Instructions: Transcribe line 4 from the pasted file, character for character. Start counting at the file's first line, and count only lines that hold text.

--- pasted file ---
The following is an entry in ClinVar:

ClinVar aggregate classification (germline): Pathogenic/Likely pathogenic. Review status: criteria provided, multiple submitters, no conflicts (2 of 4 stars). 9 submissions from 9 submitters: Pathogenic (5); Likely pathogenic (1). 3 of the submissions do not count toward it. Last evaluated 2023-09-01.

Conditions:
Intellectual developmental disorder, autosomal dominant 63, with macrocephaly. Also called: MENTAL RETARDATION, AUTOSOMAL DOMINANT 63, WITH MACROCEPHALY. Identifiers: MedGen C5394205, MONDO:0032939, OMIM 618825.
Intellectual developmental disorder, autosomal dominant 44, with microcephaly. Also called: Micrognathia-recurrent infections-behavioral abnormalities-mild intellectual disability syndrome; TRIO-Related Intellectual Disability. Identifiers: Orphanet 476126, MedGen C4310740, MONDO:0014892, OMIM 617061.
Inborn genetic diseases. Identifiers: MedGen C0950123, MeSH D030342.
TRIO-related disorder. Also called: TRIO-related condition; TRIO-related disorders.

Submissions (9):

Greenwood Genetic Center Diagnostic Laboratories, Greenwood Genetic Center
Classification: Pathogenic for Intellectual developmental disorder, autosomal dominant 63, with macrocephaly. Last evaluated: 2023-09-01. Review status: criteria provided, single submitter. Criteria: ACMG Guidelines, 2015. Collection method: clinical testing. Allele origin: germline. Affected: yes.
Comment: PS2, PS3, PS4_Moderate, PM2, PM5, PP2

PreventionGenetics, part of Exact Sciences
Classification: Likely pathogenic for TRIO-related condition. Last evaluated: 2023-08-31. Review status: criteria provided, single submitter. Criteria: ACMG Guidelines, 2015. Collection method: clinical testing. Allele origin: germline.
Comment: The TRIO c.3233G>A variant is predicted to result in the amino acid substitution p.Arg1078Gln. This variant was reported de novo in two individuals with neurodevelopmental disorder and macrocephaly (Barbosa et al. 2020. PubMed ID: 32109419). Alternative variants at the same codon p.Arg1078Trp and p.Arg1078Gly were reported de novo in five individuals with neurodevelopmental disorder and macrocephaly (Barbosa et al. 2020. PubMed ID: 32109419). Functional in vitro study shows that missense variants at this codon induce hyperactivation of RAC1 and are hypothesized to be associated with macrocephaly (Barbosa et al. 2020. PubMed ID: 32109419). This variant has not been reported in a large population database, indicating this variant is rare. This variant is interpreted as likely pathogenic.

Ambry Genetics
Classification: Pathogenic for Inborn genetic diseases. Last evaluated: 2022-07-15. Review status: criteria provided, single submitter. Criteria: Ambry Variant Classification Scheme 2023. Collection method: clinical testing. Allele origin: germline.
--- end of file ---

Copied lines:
Intellectual developmental disorder, autosomal dominant 63, with macrocephaly. Also called: MENTAL RETARDATION, AUTOSOMAL DOMINANT 63, WITH MACROCEPHALY. Identifiers: MedGen C5394205, MONDO:0032939, OMIM 618825.